GHOSTBUSTERS was a screenwriting collaboration with Dan Aykroyd, and thus was a good-natured validation of the SNL-alum's paranormal beliefs in the face of rigorous scientific skepticism. Ramis's role here was to rein in Aykroyd's wild ideas and give them a more human/mainstream dimension - which, in classic Ramis style, set the stage for another performer (Bill Murray) to run off with the film as horn-dog academic Peter Venkman. This was Ramis's third film with director Ivan Reitman (following MEATBALLS and STRIPES), and his performance as the flat-toned, socially-awkward Egon Spengler is easily his most beloved. When we think of Twinkies or the death of print, we think of Egon.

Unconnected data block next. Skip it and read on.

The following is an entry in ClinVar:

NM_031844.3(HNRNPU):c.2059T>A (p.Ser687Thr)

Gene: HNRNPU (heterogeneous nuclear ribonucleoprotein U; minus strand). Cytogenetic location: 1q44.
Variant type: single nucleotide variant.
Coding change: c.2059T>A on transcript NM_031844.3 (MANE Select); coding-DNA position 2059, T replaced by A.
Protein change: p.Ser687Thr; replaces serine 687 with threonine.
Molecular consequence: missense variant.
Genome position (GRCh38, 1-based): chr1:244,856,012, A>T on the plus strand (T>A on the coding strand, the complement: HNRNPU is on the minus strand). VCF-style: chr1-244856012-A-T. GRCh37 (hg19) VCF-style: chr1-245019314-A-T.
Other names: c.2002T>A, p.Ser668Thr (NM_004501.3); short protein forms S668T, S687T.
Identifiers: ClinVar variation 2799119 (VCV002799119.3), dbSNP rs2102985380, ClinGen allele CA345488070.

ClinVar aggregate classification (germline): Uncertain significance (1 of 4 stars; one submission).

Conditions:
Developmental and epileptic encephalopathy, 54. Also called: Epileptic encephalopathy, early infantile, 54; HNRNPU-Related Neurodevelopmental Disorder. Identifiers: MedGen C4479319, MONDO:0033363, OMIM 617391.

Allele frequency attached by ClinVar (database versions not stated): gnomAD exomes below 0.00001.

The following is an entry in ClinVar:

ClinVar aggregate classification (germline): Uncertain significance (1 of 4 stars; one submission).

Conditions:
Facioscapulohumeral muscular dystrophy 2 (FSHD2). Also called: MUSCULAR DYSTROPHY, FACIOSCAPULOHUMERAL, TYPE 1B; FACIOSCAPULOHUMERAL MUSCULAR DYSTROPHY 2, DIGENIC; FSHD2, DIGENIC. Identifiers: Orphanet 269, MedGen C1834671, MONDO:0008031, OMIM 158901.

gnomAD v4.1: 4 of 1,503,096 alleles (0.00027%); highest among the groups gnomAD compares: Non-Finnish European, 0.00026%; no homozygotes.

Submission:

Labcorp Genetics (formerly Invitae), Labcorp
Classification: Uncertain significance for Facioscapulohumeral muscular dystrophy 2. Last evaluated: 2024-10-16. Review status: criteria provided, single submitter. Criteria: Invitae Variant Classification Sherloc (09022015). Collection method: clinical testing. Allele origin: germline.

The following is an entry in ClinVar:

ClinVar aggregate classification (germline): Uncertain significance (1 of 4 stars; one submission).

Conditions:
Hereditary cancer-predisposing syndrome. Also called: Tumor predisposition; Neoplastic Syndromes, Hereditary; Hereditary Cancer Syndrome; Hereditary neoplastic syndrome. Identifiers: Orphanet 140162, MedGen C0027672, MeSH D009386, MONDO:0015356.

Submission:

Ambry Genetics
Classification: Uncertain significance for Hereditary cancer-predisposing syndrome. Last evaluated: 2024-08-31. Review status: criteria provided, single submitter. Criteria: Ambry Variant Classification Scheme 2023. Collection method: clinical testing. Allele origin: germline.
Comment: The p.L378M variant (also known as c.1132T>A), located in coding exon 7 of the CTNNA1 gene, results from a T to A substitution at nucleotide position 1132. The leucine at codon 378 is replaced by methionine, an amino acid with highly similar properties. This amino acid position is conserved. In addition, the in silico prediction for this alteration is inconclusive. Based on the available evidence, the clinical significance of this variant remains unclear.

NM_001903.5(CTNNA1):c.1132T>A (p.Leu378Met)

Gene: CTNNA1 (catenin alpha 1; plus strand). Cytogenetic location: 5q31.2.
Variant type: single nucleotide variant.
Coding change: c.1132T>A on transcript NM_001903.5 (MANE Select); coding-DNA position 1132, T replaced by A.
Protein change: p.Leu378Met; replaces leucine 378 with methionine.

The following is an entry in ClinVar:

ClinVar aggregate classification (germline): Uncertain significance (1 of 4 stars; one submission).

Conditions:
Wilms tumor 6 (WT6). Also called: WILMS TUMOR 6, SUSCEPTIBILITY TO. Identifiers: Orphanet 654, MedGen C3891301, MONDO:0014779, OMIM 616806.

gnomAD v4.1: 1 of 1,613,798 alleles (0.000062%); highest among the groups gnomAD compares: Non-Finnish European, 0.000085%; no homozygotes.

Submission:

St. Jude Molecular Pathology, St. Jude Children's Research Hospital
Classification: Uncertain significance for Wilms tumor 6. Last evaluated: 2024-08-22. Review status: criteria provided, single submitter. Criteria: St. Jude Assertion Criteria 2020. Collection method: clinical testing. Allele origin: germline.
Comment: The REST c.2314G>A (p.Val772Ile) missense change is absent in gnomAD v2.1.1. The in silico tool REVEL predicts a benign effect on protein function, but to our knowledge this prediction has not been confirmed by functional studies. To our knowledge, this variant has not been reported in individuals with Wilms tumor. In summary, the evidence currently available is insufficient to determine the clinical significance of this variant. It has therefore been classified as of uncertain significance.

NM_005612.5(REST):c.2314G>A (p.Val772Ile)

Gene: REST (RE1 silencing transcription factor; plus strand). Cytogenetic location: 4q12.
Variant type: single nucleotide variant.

It's only when Ramis's resentments grew formulaic that he began to falter as a filmmaker. Despite Rick Moranis and Eugene Levy doing heroic work as a pair of hirsute, hot-to-trot sight gags, CLUB PARADISE was just one too many trips to the snobs-versus-slobs well. It's possible Murray and John Cleese could've salvaged the film had they starred as originally intended, but Robin Williams and Peter O'Toole were respectable fallback options; unfortunately, the material just didn't have the bite of Ramis's previous work. CADDYSHACK II was an even more egregious flail at former glory, though I'm sure Ramis was paid very well; GHOSTBUSTERS II was a classic by comparison, even if it only comes to life when Moranis and Peter MacNicol are onscreen (I had the great honor of drinking with Bill Murray once, and when GHOSTBUSTERS II came up, he immediately sang the praises of these two performances).